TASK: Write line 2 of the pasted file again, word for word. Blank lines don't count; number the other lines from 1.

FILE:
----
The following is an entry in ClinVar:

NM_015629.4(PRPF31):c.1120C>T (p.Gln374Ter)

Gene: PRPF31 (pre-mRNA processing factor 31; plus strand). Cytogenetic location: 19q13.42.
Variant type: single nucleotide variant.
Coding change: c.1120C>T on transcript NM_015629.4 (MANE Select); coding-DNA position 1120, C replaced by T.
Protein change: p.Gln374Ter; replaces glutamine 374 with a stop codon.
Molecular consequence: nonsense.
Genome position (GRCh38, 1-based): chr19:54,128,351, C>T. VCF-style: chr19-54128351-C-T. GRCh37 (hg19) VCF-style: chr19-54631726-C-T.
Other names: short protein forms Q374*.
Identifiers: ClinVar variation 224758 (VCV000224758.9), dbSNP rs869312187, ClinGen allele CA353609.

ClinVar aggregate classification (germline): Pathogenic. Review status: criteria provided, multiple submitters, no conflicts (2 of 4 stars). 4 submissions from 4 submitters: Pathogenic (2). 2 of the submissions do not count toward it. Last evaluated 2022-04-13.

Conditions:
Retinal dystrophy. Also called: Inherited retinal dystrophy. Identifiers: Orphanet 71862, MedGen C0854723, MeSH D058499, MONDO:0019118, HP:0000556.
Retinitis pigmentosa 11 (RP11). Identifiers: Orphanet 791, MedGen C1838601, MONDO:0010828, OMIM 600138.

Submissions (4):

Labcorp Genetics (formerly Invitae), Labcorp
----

NM_015629.4(PRPF31):c.1120C>T (p.Gln374Ter)